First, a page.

COURTROOM

The below excerpt is from Alix Lambert's book, Courtroom - a portrait of the American criminal justice system - available through Perceval Press. 

https://percevalpress.com/catalogue/courtroom/


Interview and drawings by Alix Lambert


TOM FIRESTONE

Tom Firestone is a partner in a Washington, D.C., law firm where he specializes in anti-corruption and white-collar criminal defense. Previously, he worked as a federal prosecutor with the U.S. Department of Justice where he specialized in the investigation and prosecution of organized crime.


TF: I went to law school because I didn’t know what else to do. I was sort of the classic liberal arts person, so I went to law school basically by default, but I knew that if I was going to do it, I had to do criminal law. It was just something that seemed appealing and interesting to me. Ever since I was a kid, I loved to watch gangster movies. I remember reading a book about how prosecutors worked on a big mob case in Boston, how they listened to wiretaps from inside a mob meeting place, interviewed the witnesses and prepared the case, and I thought, “This is really cool. I could see myself doing something like this.”

AL: Last time we talked, you talked about how the American criminal justice system is based on people flipping—


TF: Yes. When I was a prosecutor at the federal level—and even in my current job—to uncover crime, prosecutors obviously have to understand how the scheme took place. There’s rarely going to be direct evidence of what happened, who did what, or what was in their minds. Often in criminal cases, intent is one of the key issues, and in order to get at that, you usually need somebody who was a participant in the scheme. That kind of evidence is usually obtained by somebody cooperating against their co-conspirators. So, almost all sophisticated criminal prosecutions are based on obtaining the testimony of a co-conspirator.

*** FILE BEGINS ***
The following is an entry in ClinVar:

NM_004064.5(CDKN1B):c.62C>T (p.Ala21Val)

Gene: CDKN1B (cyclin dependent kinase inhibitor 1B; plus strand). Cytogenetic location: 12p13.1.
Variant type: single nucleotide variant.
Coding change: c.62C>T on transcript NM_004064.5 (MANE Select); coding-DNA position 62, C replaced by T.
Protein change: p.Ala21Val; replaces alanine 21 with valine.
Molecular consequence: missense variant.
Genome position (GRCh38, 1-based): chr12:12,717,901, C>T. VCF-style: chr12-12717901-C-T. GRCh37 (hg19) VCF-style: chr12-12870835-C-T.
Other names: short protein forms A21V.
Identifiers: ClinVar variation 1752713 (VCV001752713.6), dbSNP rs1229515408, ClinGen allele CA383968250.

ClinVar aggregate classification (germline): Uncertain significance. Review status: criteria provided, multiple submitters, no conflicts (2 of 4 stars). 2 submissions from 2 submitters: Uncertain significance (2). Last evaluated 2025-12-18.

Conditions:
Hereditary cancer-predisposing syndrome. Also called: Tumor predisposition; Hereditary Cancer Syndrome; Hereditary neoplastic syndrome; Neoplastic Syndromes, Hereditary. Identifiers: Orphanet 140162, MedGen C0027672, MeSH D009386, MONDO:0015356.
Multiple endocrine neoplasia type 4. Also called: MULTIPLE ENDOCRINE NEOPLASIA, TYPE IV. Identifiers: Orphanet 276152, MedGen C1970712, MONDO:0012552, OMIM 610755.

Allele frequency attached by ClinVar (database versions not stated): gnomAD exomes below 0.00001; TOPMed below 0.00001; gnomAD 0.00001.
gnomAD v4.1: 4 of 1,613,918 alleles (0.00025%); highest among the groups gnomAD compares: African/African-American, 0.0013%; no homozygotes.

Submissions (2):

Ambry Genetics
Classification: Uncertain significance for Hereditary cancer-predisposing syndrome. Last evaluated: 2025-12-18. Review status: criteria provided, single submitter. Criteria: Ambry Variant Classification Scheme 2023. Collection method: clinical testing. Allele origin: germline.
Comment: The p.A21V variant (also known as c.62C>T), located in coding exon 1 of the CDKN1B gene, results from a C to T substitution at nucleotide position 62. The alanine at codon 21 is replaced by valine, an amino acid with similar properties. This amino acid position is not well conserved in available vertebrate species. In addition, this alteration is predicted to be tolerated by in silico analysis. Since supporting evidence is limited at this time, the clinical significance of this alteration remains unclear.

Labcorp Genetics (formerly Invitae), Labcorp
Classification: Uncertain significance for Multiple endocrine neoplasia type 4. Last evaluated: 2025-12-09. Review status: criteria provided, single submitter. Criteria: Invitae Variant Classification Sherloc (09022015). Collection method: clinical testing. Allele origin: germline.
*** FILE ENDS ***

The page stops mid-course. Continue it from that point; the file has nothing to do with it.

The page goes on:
AL: Could you talk about some cases that are interesting to you?

TF: I mean, every case is interesting because every one of them is a human drama. I had one case where there were two mobsters in New York who commissioned a double homicide in Ukraine of two brothers who they had been in business with, both of whom had subsequently become prominent business people in Ukraine. They hired hit men in Ukraine to do the job and the hit men basically took some money for the job, didn’t do it, spent it on God knows what, probably gambled it away, or drugs, prostitutes—whatever hit men spend their money on—and then became worried that they were going to get in trouble with the guys who hired them to do this job. They went to the Ukrainian law enforcement with evidence of the whole thing, and they had actually made recordings of their meetings with the guys who commissioned the job. The Ukrainians brought that to us and we were able to arrest the two guys in New York. It involved the Ukrainian law enforcement staging a murder. They put out the word to the criminal community that a man had been killed, and then one of the hit men who was working for both Ukrainian and U.S. law enforcement said that the job had been done. Then law enforcement in New York sent somebody in to get the money for the job having been completed, and when the subject paid the money, he was arrested. It shows a sophisticated way of preventing a murder, a double murder, and bringing the guys to justice. That was an interesting case. I had a lot of cases involving criminal gangs in Brooklyn, both mafia cases and so called Russian organized crime, but it wasn’t really Russian—it was émigrés from the former Soviet Union [engaged in] various forms of criminal activity.